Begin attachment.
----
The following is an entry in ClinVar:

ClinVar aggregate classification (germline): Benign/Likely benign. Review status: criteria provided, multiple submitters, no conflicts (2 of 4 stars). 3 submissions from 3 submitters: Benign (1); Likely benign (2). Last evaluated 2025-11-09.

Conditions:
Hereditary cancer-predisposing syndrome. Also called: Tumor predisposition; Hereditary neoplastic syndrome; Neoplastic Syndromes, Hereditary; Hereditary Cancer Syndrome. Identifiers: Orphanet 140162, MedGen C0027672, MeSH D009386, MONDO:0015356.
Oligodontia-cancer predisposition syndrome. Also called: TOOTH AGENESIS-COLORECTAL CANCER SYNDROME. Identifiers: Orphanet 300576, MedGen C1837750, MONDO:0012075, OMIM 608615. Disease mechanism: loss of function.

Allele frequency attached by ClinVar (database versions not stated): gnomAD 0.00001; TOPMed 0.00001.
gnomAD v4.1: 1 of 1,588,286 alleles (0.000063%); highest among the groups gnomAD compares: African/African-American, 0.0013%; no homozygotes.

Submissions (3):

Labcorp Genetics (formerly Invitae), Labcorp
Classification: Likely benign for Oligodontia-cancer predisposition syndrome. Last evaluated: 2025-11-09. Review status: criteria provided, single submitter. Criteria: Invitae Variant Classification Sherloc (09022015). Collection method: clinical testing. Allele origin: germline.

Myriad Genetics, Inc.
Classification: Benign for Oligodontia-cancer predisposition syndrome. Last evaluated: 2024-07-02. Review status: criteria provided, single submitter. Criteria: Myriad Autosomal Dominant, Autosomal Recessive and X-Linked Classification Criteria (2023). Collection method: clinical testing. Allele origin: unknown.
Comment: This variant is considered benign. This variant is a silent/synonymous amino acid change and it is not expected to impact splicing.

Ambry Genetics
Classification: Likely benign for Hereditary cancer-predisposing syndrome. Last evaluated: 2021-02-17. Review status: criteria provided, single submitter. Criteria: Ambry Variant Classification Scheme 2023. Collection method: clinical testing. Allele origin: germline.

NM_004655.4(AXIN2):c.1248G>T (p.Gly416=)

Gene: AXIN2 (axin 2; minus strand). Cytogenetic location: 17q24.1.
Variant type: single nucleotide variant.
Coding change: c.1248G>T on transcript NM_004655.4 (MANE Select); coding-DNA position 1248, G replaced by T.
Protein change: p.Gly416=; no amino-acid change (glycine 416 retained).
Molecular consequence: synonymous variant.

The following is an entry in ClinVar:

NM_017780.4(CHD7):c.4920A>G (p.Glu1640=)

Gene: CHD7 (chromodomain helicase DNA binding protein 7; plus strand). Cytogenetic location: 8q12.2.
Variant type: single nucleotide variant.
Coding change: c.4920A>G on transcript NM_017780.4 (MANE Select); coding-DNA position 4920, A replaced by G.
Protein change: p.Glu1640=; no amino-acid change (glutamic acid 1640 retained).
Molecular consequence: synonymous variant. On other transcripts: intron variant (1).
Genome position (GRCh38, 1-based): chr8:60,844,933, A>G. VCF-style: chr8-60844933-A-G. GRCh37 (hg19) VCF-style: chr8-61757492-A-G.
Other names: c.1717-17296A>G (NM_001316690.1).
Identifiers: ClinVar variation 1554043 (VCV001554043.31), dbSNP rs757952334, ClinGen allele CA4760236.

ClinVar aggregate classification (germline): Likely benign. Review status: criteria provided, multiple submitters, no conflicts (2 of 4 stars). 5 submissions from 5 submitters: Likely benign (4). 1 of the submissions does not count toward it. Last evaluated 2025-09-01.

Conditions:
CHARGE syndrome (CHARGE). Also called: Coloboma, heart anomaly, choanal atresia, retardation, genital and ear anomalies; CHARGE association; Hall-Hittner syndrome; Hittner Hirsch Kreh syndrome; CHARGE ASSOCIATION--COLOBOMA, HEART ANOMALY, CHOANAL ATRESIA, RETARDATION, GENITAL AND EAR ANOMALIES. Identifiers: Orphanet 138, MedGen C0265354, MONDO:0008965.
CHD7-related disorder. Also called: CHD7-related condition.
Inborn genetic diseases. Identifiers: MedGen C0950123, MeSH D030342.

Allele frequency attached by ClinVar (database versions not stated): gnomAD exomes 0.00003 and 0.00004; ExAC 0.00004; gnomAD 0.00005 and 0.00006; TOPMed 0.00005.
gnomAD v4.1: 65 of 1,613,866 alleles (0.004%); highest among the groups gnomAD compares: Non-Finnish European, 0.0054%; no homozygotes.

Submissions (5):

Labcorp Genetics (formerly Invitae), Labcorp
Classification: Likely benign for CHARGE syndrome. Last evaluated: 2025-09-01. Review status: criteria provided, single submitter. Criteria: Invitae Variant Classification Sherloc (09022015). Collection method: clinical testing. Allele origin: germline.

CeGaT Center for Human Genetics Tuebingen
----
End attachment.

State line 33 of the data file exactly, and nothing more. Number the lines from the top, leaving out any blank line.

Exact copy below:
Conditions: